Why? When? How did this become such a common phrase? I’m talking about “strong female characters” and how that term instantly makes me roll my eyes.
I think it’s in response to the decades upon decades of damsels in distress and heaving bosoms. But wait a minute, Scarlet O’Hara portrayed herself as a damsel and she is one of my favorite characters. She’s a complicated woman who isn’t always likeable and I think that’s why I like her so much. Because she’s real. We need to leave the gender out of this phrase and instead of focusing on “strong women” we need to focus on strong characters.
The most important focus on crafting a character should be how to make them realistic. Readers crave characters who leap off the page, grab the reader by the face and say, “listen to my story.” These characters come alive because readers can see a bit of themselves in the character. The character is like them, their friend, their mother. Realistic characters are strong characters, period.
Consider Joss Whedon’s character Buffy (from the television series Buffy the Vampire Slayer. Buffy doesn’t have to run around in leather staking vampires in order to be seen as “strong” (although she does just that and is bad ass). What makes Buffy a “strong” character is the many different sides to her. She is a rebellious teenage daughter, an awkward high school student, a young woman falling in love for the first time, a loyal friend, oh yeah and she accepts her fate as demon hunter and kicks butt at it. A different example comes from the Kushiel’s Legacy series by Jaqueline Carey. Carey manages to create an unforgettable heroine who uses her wits to save her country. Female characters do not need to be violent, powerful assassins in order to be seen as strong, they just need to be authentic.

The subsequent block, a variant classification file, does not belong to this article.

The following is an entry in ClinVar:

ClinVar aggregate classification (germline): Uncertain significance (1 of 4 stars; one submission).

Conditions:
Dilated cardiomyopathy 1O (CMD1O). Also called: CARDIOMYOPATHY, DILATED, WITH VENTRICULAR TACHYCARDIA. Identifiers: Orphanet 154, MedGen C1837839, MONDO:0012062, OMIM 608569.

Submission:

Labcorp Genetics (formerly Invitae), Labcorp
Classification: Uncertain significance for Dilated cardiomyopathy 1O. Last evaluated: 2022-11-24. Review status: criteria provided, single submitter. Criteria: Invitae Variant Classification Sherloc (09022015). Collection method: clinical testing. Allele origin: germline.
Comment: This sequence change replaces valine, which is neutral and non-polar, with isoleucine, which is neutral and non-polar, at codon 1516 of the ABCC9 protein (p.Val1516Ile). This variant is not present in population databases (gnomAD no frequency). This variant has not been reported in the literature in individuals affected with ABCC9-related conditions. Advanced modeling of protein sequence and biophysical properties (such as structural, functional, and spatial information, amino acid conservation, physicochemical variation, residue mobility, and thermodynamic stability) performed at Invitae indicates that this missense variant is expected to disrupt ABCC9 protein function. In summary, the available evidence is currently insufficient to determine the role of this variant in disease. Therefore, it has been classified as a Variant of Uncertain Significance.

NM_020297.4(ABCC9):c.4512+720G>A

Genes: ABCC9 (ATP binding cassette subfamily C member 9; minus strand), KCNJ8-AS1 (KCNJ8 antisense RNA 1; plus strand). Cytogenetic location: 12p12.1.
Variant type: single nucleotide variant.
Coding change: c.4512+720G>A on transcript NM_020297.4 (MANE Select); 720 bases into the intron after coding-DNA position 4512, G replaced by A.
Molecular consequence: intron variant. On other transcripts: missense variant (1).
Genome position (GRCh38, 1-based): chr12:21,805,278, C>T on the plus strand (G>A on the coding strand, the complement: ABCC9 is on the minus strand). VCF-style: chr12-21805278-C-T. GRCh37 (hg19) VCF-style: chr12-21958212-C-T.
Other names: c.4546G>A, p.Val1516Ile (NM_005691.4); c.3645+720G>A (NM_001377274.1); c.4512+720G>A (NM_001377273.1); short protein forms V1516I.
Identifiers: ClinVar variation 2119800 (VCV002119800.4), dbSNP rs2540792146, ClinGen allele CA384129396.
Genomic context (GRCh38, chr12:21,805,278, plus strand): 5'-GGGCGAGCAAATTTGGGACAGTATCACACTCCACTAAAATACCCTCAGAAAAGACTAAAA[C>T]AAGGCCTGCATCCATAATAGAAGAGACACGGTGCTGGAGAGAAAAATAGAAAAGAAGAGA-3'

With specific reference to crafting strong characters in YA fiction, writers need to focus on telling the truth. Young Adult readers need characters they can look up to because these characters have taught them to be confident in themselves or to follow their dreams. Readers need role models from authentic examples of real women, not women who are seen as strong simply because they can fight or because they are “one of the boys.”
Strong believable characters come from women who are complicated. Women who are confident in themselves and the decisions they make, women who take action when they see an injustice. Strong female characters are the women who are loyal and value friendship. And you know what else? Strong female characters can also be villains. Women who can be cruel and jealous. Women who are insecure and make mistakes. Women who have the capacity to both love and hate. Strong characters come from strong writing, writers need to focus on crafting characters who are multidimensional. So please, leave the gender out of strong characters.